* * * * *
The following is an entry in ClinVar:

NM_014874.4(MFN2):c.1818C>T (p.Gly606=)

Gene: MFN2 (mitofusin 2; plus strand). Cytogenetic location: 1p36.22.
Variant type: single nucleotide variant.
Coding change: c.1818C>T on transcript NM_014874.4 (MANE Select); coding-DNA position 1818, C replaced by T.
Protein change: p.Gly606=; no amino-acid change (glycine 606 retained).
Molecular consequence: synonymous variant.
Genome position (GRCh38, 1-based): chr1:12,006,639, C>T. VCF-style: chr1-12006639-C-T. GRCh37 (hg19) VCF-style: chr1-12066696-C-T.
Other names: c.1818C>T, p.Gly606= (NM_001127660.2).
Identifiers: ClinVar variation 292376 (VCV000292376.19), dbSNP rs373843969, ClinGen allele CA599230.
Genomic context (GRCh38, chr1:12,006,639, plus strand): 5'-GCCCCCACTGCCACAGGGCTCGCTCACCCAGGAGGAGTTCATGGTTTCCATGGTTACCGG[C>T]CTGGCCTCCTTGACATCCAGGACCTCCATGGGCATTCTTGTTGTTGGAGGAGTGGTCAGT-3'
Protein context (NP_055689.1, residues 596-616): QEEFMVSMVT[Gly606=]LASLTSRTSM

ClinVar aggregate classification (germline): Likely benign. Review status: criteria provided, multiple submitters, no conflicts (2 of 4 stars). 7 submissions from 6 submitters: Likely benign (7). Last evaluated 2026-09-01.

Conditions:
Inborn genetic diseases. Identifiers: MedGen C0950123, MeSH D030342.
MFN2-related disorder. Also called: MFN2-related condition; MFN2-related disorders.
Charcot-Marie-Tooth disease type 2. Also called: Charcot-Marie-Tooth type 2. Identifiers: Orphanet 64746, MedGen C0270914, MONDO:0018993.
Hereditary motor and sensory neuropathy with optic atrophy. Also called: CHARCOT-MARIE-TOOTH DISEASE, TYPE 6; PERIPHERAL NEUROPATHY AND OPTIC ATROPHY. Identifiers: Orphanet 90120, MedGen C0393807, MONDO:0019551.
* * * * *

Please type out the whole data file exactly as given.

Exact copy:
The following is an entry in ClinVar:

NM_014874.4(MFN2):c.1818C>T (p.Gly606=)

Gene: MFN2 (mitofusin 2; plus strand). Cytogenetic location: 1p36.22.
Variant type: single nucleotide variant.
Coding change: c.1818C>T on transcript NM_014874.4 (MANE Select); coding-DNA position 1818, C replaced by T.
Protein change: p.Gly606=; no amino-acid change (glycine 606 retained).
Molecular consequence: synonymous variant.
Genome position (GRCh38, 1-based): chr1:12,006,639, C>T. VCF-style: chr1-12006639-C-T. GRCh37 (hg19) VCF-style: chr1-12066696-C-T.
Other names: c.1818C>T, p.Gly606= (NM_001127660.2).
Identifiers: ClinVar variation 292376 (VCV000292376.19), dbSNP rs373843969, ClinGen allele CA599230.
Genomic context (GRCh38, chr1:12,006,639, plus strand): 5'-GCCCCCACTGCCACAGGGCTCGCTCACCCAGGAGGAGTTCATGGTTTCCATGGTTACCGG[C>T]CTGGCCTCCTTGACATCCAGGACCTCCATGGGCATTCTTGTTGTTGGAGGAGTGGTCAGT-3'
Protein context (NP_055689.1, residues 596-616): QEEFMVSMVT[Gly606=]LASLTSRTSM

ClinVar aggregate classification (germline): Likely benign. Review status: criteria provided, multiple submitters, no conflicts (2 of 4 stars). 7 submissions from 6 submitters: Likely benign (7). Last evaluated 2026-09-01.

Conditions:
Inborn genetic diseases. Identifiers: MedGen C0950123, MeSH D030342.
MFN2-related disorder. Also called: MFN2-related condition; MFN2-related disorders.
Charcot-Marie-Tooth disease type 2. Also called: Charcot-Marie-Tooth type 2. Identifiers: Orphanet 64746, MedGen C0270914, MONDO:0018993.
Hereditary motor and sensory neuropathy with optic atrophy. Also called: CHARCOT-MARIE-TOOTH DISEASE, TYPE 6; PERIPHERAL NEUROPATHY AND OPTIC ATROPHY. Identifiers: Orphanet 90120, MedGen C0393807, MONDO:0019551.